This play isn’t for everyone. Far from it. If you like your theatre light and easy, don’t give going to this play a second thought.
Where to start in describing French playwright Florian Zeller’s THE FATHER?
Confronting….That’s a start. Actually torrid is a better word, It’s got more of an edge to it. And this play has plenty of edge.
Zeller’s play uncompromisingly tackles a subject that many of us spend a fair of bit of time avoiding thinking about.
The subject is that last phase of our lives, when age catches up with us and our bodies, or our minds. or both, start to fall apart, crumble, go to pieces…
How are we go to cope? Will we know what’s going on? Will other people, our family, our friends, be there for us or will they turn away, because we have become too difficult or too wretched to deal with and it’s too painful? When the end closes in, will there be someone there to hold our hand?!
So many questions…. And the worst part is that in our lives we won’t know the answers till we are there!
In THE FATHER, the main character, Andre, is at that stage. His brain is going to mush and it is bloody frightening. Nothing is simple any more, even basic human interactions have become problem, as if they were puzzles that had to be worked out.
Zeller writes his play in a kind of eerie, haunting way. The best way to put it is that the actions in the play come from inside his head. Events lurch back, forth and sideways. We are never sure as to what events actually do take place or are simply in Andre’s head. In a sense, we are become as confused and frightened as Andre is.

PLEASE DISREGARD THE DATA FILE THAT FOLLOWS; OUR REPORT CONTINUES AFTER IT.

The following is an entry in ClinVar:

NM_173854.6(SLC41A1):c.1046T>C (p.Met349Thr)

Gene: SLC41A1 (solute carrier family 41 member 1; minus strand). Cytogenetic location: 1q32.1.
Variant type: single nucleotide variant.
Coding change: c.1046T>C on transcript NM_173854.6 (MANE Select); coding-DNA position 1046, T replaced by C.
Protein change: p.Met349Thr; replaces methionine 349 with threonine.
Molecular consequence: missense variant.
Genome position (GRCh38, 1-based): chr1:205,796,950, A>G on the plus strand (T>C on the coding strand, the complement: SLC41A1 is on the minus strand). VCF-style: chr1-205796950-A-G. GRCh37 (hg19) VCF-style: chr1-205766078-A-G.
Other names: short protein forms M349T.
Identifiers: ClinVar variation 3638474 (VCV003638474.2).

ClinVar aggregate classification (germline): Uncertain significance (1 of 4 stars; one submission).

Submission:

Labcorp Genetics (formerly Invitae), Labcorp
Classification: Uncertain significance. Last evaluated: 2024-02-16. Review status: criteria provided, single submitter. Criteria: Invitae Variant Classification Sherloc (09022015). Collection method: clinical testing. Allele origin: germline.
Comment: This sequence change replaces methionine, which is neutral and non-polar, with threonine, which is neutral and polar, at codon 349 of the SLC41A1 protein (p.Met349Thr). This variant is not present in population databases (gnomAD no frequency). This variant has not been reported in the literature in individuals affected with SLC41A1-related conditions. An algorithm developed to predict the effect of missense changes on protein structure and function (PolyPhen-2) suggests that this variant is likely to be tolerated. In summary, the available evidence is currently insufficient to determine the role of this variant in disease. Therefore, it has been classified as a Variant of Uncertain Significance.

Damien Ryan’s debut production for the Sydney Theatre Company is taut,fast paced and impressive. Production elements that stand out are the intermittent use of blackouts, symbolic of Andre’s fractured consciousness, the dark soundscape, and Alicia Clements set, to begin with, detailed in its laying out of Andre’s Paris apartment and then, by the end, almost stripped bare.
As Andre, John Bell gives a masterly performance. Anita Hegh is a strong presence as his sophisticated, very concerned daughter, Anne. Marco Chippi plays her sensitive husband, Pierre. Rounding out the cast are Glenn Hazeldine as a menacing, anonymous male figure, Natasha Herbert as an anonymous female, and Faustina Agolley plays a nurse/carer who finds Andre’s behaviour hard to deal with.
The darkness of ageing and disability is made very visible in Zeller’s compelling drama.
Recommended, a Sydney Theatre Company and Melbourne Theatre Company production, Florian Zeller’s THE FATHER is playing Wharf 1, Sydney Theatre Company until October 21.